Residents visit the world with interactive
Resident activities are an important part of Cedar Community’s life enrichment programming, especially when it comes to living more. Every week residents enjoy an opportunity for games, outings, socials and more. Technology also plays a role in keeping residents active and involved. It’s Never 2 Late (iN2L) is a picturebased, touch-screen software system that allows users to engage in educational and interactive content that is appropriate for all ability levels. The iN2L system keeps residents engaged and connected through virtual experiences and activities similar to a gaming system but with additional features such as email and web cams to stay connected with family and friends. At Cedar Community, iN2L is used in skilled nursing care, assisted living, memory care and for occupational, physical and speech therapy. Features include jigsaw puzzles, cognitive games such as spelling and handeye coordination, memory games, music, Wheel of Fortune, Deal or No Deal, Family Feud and The Price is Right. Residents can also enjoy a vast variety of music and newspapers from around the world. “The music portion of the programming has a very calming effect on residents who may be agitated at times. Behind the therapeutic music are videos,” says Lisa Kelling, Director of Life Enrichment/Music Therapist. 12
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From using email and web cams like Skype to connect with family and friends, to mind-stimulating activities, to improving hand-eye coordination as part of a rehabilitation program, residents at Cedar Community with a wide range of physical and cognitive abilities and most who have never used a computer, are enjoying this technology. The iN2L content library is updated often with new programming added to the libraries. Residents can also enjoy trips to different countries, view live web cams of zoos and other locations and Google Earth so they can reminisce and share stories about where they use to live.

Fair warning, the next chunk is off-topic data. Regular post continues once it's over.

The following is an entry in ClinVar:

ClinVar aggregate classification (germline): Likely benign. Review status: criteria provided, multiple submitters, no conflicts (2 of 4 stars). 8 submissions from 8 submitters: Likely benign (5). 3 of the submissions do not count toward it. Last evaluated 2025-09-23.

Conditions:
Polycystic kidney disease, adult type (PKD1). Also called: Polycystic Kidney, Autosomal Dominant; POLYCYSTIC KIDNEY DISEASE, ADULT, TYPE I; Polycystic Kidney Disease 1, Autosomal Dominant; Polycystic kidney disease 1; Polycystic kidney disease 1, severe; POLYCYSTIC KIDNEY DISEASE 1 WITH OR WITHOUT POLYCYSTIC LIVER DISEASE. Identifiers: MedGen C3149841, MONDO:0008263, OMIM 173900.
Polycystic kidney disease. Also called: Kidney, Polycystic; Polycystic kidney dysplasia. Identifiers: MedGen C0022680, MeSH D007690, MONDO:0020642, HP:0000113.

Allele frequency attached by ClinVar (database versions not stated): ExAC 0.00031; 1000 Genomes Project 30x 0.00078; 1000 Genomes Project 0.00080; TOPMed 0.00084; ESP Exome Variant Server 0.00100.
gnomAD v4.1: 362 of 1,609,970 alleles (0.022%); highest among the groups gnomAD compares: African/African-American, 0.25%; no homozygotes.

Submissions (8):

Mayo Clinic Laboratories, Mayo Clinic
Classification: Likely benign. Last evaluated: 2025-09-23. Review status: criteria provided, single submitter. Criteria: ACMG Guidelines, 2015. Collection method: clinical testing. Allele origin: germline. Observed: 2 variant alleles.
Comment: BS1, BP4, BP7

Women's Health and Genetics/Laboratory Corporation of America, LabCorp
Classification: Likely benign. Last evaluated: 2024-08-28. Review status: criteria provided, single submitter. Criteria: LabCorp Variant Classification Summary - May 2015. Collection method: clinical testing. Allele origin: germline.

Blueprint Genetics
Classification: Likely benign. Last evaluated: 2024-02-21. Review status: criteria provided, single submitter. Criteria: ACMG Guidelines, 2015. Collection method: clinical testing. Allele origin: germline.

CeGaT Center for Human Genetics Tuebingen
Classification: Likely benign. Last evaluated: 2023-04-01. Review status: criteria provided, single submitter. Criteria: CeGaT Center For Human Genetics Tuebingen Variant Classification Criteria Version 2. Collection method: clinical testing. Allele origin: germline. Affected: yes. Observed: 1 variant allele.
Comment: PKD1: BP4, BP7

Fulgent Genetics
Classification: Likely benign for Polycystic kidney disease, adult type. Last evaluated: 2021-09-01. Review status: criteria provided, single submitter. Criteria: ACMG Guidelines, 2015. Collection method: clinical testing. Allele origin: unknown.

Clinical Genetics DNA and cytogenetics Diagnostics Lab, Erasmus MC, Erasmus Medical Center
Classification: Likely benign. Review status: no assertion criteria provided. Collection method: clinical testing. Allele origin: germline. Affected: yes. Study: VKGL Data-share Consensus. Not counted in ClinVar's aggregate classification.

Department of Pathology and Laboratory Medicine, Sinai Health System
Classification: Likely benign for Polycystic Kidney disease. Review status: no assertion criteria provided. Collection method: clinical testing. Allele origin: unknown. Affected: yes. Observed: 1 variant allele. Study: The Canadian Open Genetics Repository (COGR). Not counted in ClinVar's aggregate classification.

The iN2L system is designed to help residents stay engaged and connected through virtual experiences and activities. “There is a wonderful exercise component where residents can pretend they are a conductor of a symphony, moving their arms around and we can also attach bike pedals so they can simulate riding a course through another country, similar to spin bike technology. A steering wheel lets them take a drive. It’s a great way for them to see the world from the comfort of their Cedar Community home,” says Lisa.
Intern helps bring modern musical technology to residents Cedar Community has been training music therapy professionals from across the nation since 1976 and has hosted over 85 interns from over 32 different colleges and universities. Interns fulfill a sixmonth commitment and are involved in every aspect of music therapy at Cedar Community. This past semester, Melody Sylvester, a student at Illinois State University finished up her internship and graduated in December with a Bachelor of Music Therapy. She hopes to work in an organization where she can provide music therapy for people of all ages and help them reach their physical, social, emotional and spiritual goals, similar to her work at Cedar Community. Throughout Melody’s internship, she was required to lead and co-lead group and individual music therapy sessions for residents in skilled nursing care, memory care and locally at The Threshold, Inc. in West Bend. She also led and co-lead music ensembles under the direction of the Cedar Community music therapists which included the Choristers, Chimes, Sing for Your Health, Handbells and Eight Is Enough, an octet group. She also worked on improving her guitar, piano and ukulele skills throughout the course of her internship. While at Cedar Community, Melody was instrumental in acquiring three iPads and Bluetooth speakers through cedarcommunity.org
Cedar Community’s staff-directed funds, which is used for start-up projects that directly benefit residents. The three iPads are used in skilled nursing care, assisted living, memory care and independent living. The iPads are used with music apps such as Spotify. They can also be used for creating music by allowing the iPad to be used as an instrument. Residents can swipe the screen to play the guitar, use an on-screen keyboard to play piano and tap on the iPad to create the sound of a drum. “It’s a great benefit for the residents to work one-on-one with a music therapist,” says Melody. The technology will also allow the music therapists to create playlists instead of dragging around a CD player. It’s smaller and more convenient. “If you are working with a group of residents and they start talking about a particular song, you can instantly search for it and play it,” says Lisa Kelling, Director of Life Enrichment/Music Therapist. Music Therapist Sherry McElhatton says one of the benefits is for a musical group to listen to a song before they learn it for an upcoming concert. Music programming and music therapy is an important part of the life enriching experience for Cedar Community’s residents, and we look forward to continuing the Music Therapy Intern program for future students. For more information on the intern program, contact Sherry McElhatton at 262.306.4554. WINTER 2018 |